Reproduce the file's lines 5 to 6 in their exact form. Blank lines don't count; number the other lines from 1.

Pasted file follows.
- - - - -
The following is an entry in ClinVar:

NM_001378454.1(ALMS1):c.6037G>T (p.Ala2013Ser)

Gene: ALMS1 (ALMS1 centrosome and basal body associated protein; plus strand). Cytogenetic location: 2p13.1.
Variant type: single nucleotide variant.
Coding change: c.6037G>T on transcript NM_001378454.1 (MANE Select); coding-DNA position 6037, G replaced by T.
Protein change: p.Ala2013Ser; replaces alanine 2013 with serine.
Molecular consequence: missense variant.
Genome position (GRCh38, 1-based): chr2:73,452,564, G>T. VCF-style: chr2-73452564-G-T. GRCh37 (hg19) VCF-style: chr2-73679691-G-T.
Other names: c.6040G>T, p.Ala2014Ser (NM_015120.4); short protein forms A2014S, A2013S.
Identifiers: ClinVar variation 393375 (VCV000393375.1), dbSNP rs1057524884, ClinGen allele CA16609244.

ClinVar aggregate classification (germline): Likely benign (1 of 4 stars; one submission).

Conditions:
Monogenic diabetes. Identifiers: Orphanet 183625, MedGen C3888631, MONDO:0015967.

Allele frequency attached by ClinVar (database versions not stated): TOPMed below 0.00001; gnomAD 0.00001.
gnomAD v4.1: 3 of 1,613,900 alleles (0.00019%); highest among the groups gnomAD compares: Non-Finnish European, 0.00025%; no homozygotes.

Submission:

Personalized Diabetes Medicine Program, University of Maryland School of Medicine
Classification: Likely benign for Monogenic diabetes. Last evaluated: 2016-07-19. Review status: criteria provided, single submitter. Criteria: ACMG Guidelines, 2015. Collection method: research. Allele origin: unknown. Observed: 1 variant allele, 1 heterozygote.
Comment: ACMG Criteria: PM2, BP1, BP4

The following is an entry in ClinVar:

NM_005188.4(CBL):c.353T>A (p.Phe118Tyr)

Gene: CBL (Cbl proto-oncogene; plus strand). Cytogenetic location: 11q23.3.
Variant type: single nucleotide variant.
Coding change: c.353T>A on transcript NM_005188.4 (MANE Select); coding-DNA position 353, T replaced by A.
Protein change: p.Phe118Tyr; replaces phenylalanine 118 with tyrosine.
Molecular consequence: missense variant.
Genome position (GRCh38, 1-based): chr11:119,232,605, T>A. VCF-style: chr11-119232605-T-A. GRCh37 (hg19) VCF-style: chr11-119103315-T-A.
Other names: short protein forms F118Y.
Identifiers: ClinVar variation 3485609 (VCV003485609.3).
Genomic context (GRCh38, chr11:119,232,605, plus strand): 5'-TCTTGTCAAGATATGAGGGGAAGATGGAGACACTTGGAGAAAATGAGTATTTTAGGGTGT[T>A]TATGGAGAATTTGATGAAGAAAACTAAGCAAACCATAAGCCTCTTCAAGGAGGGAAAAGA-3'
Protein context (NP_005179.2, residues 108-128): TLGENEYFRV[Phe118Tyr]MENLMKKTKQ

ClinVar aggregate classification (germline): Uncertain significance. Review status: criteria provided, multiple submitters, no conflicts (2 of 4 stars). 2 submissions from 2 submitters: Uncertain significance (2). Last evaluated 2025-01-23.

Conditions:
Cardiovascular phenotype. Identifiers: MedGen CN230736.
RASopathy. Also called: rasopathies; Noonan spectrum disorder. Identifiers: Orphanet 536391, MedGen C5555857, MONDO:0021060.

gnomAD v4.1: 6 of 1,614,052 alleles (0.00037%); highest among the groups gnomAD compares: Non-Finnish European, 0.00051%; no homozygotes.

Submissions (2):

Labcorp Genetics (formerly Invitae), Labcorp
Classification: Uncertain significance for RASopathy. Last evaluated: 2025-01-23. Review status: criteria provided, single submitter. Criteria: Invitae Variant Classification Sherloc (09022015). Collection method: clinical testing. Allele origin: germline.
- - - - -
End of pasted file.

Coding change: c.6037G>T on transcript NM_001378454.1 (MANE Select); coding-DNA position 6037, G replaced by T.
Protein change: p.Ala2013Ser; replaces alanine 2013 with serine.